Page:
SPL Antler Awl

by Woodsbum

Well, I am at it again. Rather than just being smart and building my own stuff I have purchased something from a craftsman to give me more project ideas. This time I picked up an awl made from a sail making needle and an antler.



Not that I couldn’t have thought of this myself, but I never really saw anyone do this in a way that was memorable. I think he drilled a very small hole and just epoxied the needle into the antler. The important aspect of this is that I now have several ideas on what I should build for myself…… You will see some of these projects in a few weeks.

I have been using a Craftsman awl that came with a screwdriver set to poke the holes for my rawhide projects. When doing this I had to be really careful to not make the hole too big because the Craftsman awl has a fairly large shank/shaft/base on it and really isn’t made for what I was using it for. This will work much better. I do need to make some sort of a “sheath” for the pointy end before I end up sitting on it and giving myself a way to sew my butt crack together.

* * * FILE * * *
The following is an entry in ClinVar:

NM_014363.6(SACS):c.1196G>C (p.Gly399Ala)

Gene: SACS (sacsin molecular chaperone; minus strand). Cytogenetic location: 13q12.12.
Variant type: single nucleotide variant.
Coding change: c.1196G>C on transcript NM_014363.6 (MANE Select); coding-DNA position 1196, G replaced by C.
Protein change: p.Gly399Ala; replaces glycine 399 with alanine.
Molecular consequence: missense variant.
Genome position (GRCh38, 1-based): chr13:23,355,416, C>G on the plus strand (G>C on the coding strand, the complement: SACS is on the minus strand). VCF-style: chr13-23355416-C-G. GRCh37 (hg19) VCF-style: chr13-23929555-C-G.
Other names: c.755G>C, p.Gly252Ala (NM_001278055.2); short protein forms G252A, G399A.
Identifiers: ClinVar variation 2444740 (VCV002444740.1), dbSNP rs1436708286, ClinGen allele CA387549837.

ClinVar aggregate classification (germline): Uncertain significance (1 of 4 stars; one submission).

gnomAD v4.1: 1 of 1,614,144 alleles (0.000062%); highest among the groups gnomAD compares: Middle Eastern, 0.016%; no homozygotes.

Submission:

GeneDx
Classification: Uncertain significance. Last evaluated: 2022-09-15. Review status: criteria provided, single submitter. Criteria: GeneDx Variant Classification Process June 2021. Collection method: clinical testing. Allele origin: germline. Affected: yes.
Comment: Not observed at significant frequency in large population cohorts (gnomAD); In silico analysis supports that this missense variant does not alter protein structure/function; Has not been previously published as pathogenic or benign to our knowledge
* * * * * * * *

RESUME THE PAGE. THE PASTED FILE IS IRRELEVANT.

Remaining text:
Steven also sent me some buttons he made and I should be getting a firesteel as well. The buttons are actually nice to see. I had been wondering how people did them.

Antler Buttons

Antler Buttons

These are just thinly sliced pieces of antler that have three small holes drilled in them. Nothing special for fancy, but I really needed to see how they were done. The core of an antler is not as strong as the outside so I was worried that there was some “magic” involved with the process to keep the holes from pulling through. Evidently there is not. Because I was not going to rush up to some other bushcrafter and stare at their buttons while out in the woods, I needed to get my hands on some myself. Important safety tip: Don’t rush up on a bushcrafter unannounced – they might be armed and almost always have a sharp knife.

I really love getting small project and craft pieces from people. By backward engineering their work I always get ideas for my own projects. Of course Steven’s work is impeccable, but I like to have ideas for ways to occupy my own time.

Again, keep checking back. I have a few ideas for some muzzleloading things made from antler now.

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